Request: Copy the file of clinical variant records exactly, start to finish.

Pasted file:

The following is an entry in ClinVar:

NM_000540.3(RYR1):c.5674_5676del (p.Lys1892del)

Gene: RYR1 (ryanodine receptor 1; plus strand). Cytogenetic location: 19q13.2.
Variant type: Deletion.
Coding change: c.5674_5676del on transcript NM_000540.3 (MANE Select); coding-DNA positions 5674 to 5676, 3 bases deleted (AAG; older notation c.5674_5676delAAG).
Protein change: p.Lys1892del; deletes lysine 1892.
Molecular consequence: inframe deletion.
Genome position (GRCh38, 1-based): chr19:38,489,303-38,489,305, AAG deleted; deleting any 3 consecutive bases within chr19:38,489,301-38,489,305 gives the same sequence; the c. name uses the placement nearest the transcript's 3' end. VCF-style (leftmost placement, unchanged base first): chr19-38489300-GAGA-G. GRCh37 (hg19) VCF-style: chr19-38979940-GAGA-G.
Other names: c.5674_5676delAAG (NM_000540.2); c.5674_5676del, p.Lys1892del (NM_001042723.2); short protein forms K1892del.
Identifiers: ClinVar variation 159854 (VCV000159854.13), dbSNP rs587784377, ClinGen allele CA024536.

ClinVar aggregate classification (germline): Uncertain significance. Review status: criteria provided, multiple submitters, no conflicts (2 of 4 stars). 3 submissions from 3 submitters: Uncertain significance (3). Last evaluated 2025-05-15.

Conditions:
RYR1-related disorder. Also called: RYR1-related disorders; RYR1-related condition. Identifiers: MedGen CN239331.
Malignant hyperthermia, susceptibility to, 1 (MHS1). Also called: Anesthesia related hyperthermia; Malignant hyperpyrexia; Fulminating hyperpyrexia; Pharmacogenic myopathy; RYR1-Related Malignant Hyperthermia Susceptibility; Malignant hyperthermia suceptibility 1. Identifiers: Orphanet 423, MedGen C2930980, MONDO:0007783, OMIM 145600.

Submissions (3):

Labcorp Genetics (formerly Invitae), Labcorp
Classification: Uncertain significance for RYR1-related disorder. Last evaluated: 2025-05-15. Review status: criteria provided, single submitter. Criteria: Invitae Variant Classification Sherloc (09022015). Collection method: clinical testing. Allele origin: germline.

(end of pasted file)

The following is an entry in ClinVar:

NM_000540.3(RYR1):c.5674_5676del (p.Lys1892del)

Gene: RYR1 (ryanodine receptor 1; plus strand). Cytogenetic location: 19q13.2.
Variant type: Deletion.
Coding change: c.5674_5676del on transcript NM_000540.3 (MANE Select); coding-DNA positions 5674 to 5676, 3 bases deleted (AAG; older notation c.5674_5676delAAG).
Protein change: p.Lys1892del; deletes lysine 1892.
Molecular consequence: inframe deletion.
Genome position (GRCh38, 1-based): chr19:38,489,303-38,489,305, AAG deleted; deleting any 3 consecutive bases within chr19:38,489,301-38,489,305 gives the same sequence; the c. name uses the placement nearest the transcript's 3' end. VCF-style (leftmost placement, unchanged base first): chr19-38489300-GAGA-G. GRCh37 (hg19) VCF-style: chr19-38979940-GAGA-G.
Other names: c.5674_5676delAAG (NM_000540.2); c.5674_5676del, p.Lys1892del (NM_001042723.2); short protein forms K1892del.
Identifiers: ClinVar variation 159854 (VCV000159854.13), dbSNP rs587784377, ClinGen allele CA024536.

ClinVar aggregate classification (germline): Uncertain significance. Review status: criteria provided, multiple submitters, no conflicts (2 of 4 stars). 3 submissions from 3 submitters: Uncertain significance (3). Last evaluated 2025-05-15.

Conditions:
RYR1-related disorder. Also called: RYR1-related disorders; RYR1-related condition. Identifiers: MedGen CN239331.
Malignant hyperthermia, susceptibility to, 1 (MHS1). Also called: Anesthesia related hyperthermia; Malignant hyperpyrexia; Fulminating hyperpyrexia; Pharmacogenic myopathy; RYR1-Related Malignant Hyperthermia Susceptibility; Malignant hyperthermia suceptibility 1. Identifiers: Orphanet 423, MedGen C2930980, MONDO:0007783, OMIM 145600.

Submissions (3):

Labcorp Genetics (formerly Invitae), Labcorp
Classification: Uncertain significance for RYR1-related disorder. Last evaluated: 2025-05-15. Review status: criteria provided, single submitter. Criteria: Invitae Variant Classification Sherloc (09022015). Collection method: clinical testing. Allele origin: germline.